The SonicJam 1.0 Team
Ed Brennan, CEO
Ed Brennan is the Founder, Chairman and CEO of SonicJam, Inc. SonicJam utilizes proprietary algorithms to analyze music and separate out specific content. In partnering with five prominent cognition labs (four professors who run their labs are signed advisers to SonicJam), SonicJam is able to stay on the leading edge of this exciting rapidly growing field. Ed is also an adviser to several stealth companies. Ed was an early and key contributor at NexTag, the world’s largest comparison shopping company. In September of 2002, Ed joined Placeware, and subsequently led the due diligence process in integrating the company into Microsoft. In June 1998, Ed joined Adobe systems where he worked closely with the CFO to drastically cut costs ($100M Op Ex yr. over yr.) and increase the stock price 13X over a two year period. Upon his arrival, the company had a market cap less than $1B and was the target of a hostile takeover bid (you could have bought the company with the cash on its own balance sheet).
Dr. Carl Deller, CTO
Dr. Dellar is a very experienced technologist who has worked at several successful companies in Silicon Valley. Carl is a highly technical engineering executive with extensive experience and track record recruiting and building teams that design, build, and deliver successful software (internet technology based e-commerce, product search, and enterprise asset management) products. Experienced working closely with CEO's & VP's of Marketing from product inception and definition, through engineering organization development, product architecture, design, shipment and revision. Carl and I got connected through a recruiter, but as it turned out we had a common friend of interest we both hold in very high regard. Carl came to this project with the highest recommendation possible, and to date has been instrumental in moving the project forward. I have found Carl to be smart, diligent, and completely unassuming. He is a joy to work with.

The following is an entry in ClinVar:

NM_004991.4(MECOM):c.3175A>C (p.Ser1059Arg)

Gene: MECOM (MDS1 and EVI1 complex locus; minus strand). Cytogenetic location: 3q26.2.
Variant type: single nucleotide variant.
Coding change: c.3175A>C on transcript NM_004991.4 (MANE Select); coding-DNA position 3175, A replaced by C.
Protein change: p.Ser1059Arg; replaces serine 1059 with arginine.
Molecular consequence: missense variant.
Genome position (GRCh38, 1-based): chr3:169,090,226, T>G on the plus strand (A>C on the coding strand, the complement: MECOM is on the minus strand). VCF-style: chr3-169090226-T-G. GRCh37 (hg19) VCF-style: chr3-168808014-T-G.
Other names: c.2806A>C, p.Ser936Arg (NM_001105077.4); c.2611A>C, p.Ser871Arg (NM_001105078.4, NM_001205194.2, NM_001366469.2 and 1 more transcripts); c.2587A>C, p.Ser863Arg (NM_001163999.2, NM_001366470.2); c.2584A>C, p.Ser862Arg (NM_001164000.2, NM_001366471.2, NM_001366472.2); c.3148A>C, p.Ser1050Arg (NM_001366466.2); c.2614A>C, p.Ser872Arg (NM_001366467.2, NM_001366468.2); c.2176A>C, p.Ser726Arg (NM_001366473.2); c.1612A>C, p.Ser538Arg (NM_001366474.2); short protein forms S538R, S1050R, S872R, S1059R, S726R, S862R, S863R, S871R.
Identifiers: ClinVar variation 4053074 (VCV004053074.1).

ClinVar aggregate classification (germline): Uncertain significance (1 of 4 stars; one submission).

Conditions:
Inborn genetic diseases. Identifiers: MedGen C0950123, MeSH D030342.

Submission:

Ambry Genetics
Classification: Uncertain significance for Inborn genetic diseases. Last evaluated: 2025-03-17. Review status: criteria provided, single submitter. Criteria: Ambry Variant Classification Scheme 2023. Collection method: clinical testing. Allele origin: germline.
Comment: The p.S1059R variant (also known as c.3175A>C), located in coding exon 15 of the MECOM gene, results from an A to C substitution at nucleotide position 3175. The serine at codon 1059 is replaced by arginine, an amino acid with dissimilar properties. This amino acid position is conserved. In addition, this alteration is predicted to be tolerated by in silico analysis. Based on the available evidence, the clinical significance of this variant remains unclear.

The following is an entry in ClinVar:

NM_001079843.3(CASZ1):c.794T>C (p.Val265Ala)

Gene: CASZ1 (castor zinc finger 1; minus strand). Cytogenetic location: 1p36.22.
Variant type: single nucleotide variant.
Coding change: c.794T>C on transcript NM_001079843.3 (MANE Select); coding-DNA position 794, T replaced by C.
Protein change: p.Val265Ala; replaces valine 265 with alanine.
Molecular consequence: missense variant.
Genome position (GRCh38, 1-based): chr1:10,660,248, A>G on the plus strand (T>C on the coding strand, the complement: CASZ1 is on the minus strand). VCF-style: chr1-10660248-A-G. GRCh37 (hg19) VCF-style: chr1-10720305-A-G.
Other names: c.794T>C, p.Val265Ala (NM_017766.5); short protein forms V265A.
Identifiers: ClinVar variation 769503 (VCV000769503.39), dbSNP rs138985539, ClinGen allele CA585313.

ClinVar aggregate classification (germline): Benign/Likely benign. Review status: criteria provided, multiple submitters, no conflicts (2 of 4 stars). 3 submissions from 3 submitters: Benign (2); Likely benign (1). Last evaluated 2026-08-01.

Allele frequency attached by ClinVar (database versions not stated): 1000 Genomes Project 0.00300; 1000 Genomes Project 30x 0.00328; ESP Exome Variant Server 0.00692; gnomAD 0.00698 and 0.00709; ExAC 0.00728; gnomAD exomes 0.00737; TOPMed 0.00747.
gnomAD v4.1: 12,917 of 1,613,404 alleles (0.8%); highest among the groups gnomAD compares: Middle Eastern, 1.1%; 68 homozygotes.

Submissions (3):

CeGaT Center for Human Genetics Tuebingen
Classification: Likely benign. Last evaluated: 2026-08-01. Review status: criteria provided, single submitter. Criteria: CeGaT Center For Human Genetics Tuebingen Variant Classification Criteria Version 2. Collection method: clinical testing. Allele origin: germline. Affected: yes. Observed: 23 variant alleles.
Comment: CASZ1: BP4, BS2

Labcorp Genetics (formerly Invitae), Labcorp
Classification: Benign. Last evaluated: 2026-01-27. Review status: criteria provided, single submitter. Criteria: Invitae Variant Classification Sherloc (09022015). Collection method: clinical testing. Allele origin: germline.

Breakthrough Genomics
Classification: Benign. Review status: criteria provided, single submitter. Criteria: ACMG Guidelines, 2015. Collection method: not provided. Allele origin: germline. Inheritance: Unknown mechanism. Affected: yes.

Dr. Yu Shiu, Ph.D., Audio / Music Signal Processing Expert
Dr. Shiu was recommended to us by Dr. Elaine Chew (profiled above). Dr. Shiu received BS and MS from Electrical Engineering Department in National Taiwan University in 1996 and 1998, respectively. After getting another MS specializing in speech signal processing from UCLA in 2002, he joined Professor Kuo's multimedia communication lab in USC. His research interests include musical information retrieval, content-based audio/video signal segmentation, musical beat tracking, video indexing via audio features and audio source separation. He is a frequent concert-goer for diverse music genres in his leisure time and infatuated with fantasy sports activities. I have found Dr. Shiu during our time together to be an extremely knowledgeable, diligent, and articulate person to work with.